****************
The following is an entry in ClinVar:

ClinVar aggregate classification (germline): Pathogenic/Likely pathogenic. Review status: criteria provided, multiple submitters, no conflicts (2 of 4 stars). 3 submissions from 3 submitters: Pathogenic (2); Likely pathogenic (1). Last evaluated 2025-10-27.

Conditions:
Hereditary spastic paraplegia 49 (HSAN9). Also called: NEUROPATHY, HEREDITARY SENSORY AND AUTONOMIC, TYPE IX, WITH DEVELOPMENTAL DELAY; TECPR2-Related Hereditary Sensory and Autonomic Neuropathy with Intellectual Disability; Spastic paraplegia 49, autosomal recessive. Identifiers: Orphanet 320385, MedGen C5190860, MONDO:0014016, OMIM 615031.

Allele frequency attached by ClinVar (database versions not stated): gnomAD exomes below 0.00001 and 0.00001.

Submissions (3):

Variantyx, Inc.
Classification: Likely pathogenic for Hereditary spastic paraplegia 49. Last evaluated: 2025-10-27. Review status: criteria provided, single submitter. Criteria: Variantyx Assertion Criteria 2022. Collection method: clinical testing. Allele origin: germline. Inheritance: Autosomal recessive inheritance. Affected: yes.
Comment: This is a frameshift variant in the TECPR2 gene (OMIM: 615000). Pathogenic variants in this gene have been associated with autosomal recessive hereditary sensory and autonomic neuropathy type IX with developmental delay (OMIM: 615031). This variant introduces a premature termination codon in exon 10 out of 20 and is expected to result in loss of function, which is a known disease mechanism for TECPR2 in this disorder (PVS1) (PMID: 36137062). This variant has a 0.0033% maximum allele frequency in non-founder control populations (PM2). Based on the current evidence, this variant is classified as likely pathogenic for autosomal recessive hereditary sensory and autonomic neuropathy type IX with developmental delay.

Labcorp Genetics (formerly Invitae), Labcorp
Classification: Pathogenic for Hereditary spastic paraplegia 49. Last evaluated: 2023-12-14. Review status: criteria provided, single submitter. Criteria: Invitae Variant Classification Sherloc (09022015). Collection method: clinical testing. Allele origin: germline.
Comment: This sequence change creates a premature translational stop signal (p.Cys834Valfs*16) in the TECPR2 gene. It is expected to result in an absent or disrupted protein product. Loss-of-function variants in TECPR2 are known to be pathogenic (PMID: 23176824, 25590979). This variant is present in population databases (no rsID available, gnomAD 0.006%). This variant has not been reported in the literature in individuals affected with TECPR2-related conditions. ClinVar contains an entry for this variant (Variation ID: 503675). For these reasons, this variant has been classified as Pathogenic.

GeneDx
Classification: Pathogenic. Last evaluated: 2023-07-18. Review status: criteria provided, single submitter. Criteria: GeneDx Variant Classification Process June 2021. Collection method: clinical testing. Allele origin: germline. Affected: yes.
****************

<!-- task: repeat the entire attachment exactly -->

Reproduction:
The following is an entry in ClinVar:

ClinVar aggregate classification (germline): Pathogenic/Likely pathogenic. Review status: criteria provided, multiple submitters, no conflicts (2 of 4 stars). 3 submissions from 3 submitters: Pathogenic (2); Likely pathogenic (1). Last evaluated 2025-10-27.

Conditions:
Hereditary spastic paraplegia 49 (HSAN9). Also called: NEUROPATHY, HEREDITARY SENSORY AND AUTONOMIC, TYPE IX, WITH DEVELOPMENTAL DELAY; TECPR2-Related Hereditary Sensory and Autonomic Neuropathy with Intellectual Disability; Spastic paraplegia 49, autosomal recessive. Identifiers: Orphanet 320385, MedGen C5190860, MONDO:0014016, OMIM 615031.

Allele frequency attached by ClinVar (database versions not stated): gnomAD exomes below 0.00001 and 0.00001.

Submissions (3):

Variantyx, Inc.
Classification: Likely pathogenic for Hereditary spastic paraplegia 49. Last evaluated: 2025-10-27. Review status: criteria provided, single submitter. Criteria: Variantyx Assertion Criteria 2022. Collection method: clinical testing. Allele origin: germline. Inheritance: Autosomal recessive inheritance. Affected: yes.
Comment: This is a frameshift variant in the TECPR2 gene (OMIM: 615000). Pathogenic variants in this gene have been associated with autosomal recessive hereditary sensory and autonomic neuropathy type IX with developmental delay (OMIM: 615031). This variant introduces a premature termination codon in exon 10 out of 20 and is expected to result in loss of function, which is a known disease mechanism for TECPR2 in this disorder (PVS1) (PMID: 36137062). This variant has a 0.0033% maximum allele frequency in non-founder control populations (PM2). Based on the current evidence, this variant is classified as likely pathogenic for autosomal recessive hereditary sensory and autonomic neuropathy type IX with developmental delay.

Labcorp Genetics (formerly Invitae), Labcorp
Classification: Pathogenic for Hereditary spastic paraplegia 49. Last evaluated: 2023-12-14. Review status: criteria provided, single submitter. Criteria: Invitae Variant Classification Sherloc (09022015). Collection method: clinical testing. Allele origin: germline.
Comment: This sequence change creates a premature translational stop signal (p.Cys834Valfs*16) in the TECPR2 gene. It is expected to result in an absent or disrupted protein product. Loss-of-function variants in TECPR2 are known to be pathogenic (PMID: 23176824, 25590979). This variant is present in population databases (no rsID available, gnomAD 0.006%). This variant has not been reported in the literature in individuals affected with TECPR2-related conditions. ClinVar contains an entry for this variant (Variation ID: 503675). For these reasons, this variant has been classified as Pathogenic.

GeneDx
Classification: Pathogenic. Last evaluated: 2023-07-18. Review status: criteria provided, single submitter. Criteria: GeneDx Variant Classification Process June 2021. Collection method: clinical testing. Allele origin: germline. Affected: yes.